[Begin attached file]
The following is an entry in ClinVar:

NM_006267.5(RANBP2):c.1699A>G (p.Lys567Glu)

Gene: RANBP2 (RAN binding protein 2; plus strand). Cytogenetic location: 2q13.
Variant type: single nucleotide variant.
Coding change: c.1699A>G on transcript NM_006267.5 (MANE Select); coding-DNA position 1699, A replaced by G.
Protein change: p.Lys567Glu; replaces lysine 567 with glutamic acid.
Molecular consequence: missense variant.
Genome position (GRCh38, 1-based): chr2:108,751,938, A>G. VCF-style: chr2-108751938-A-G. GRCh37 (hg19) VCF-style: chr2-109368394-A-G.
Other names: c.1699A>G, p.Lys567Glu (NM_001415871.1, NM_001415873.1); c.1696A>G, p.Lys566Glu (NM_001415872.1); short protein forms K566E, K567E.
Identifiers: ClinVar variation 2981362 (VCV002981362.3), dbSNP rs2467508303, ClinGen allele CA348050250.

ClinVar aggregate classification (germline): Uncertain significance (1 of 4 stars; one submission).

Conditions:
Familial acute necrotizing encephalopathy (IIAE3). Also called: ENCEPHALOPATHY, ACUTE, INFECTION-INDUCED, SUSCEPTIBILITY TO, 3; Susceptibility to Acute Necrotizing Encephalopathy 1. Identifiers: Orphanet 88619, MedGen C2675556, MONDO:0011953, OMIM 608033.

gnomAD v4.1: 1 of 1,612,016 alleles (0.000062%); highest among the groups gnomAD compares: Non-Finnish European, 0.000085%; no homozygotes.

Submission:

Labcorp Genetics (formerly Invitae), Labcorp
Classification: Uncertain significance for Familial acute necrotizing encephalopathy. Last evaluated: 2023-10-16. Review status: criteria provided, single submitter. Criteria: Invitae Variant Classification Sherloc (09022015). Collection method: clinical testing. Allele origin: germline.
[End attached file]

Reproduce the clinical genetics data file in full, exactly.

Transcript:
The following is an entry in ClinVar:

NM_006267.5(RANBP2):c.1699A>G (p.Lys567Glu)

Gene: RANBP2 (RAN binding protein 2; plus strand). Cytogenetic location: 2q13.
Variant type: single nucleotide variant.
Coding change: c.1699A>G on transcript NM_006267.5 (MANE Select); coding-DNA position 1699, A replaced by G.
Protein change: p.Lys567Glu; replaces lysine 567 with glutamic acid.
Molecular consequence: missense variant.
Genome position (GRCh38, 1-based): chr2:108,751,938, A>G. VCF-style: chr2-108751938-A-G. GRCh37 (hg19) VCF-style: chr2-109368394-A-G.
Other names: c.1699A>G, p.Lys567Glu (NM_001415871.1, NM_001415873.1); c.1696A>G, p.Lys566Glu (NM_001415872.1); short protein forms K566E, K567E.
Identifiers: ClinVar variation 2981362 (VCV002981362.3), dbSNP rs2467508303, ClinGen allele CA348050250.

ClinVar aggregate classification (germline): Uncertain significance (1 of 4 stars; one submission).

Conditions:
Familial acute necrotizing encephalopathy (IIAE3). Also called: ENCEPHALOPATHY, ACUTE, INFECTION-INDUCED, SUSCEPTIBILITY TO, 3; Susceptibility to Acute Necrotizing Encephalopathy 1. Identifiers: Orphanet 88619, MedGen C2675556, MONDO:0011953, OMIM 608033.

gnomAD v4.1: 1 of 1,612,016 alleles (0.000062%); highest among the groups gnomAD compares: Non-Finnish European, 0.000085%; no homozygotes.

Submission:

Labcorp Genetics (formerly Invitae), Labcorp
Classification: Uncertain significance for Familial acute necrotizing encephalopathy. Last evaluated: 2023-10-16. Review status: criteria provided, single submitter. Criteria: Invitae Variant Classification Sherloc (09022015). Collection method: clinical testing. Allele origin: germline.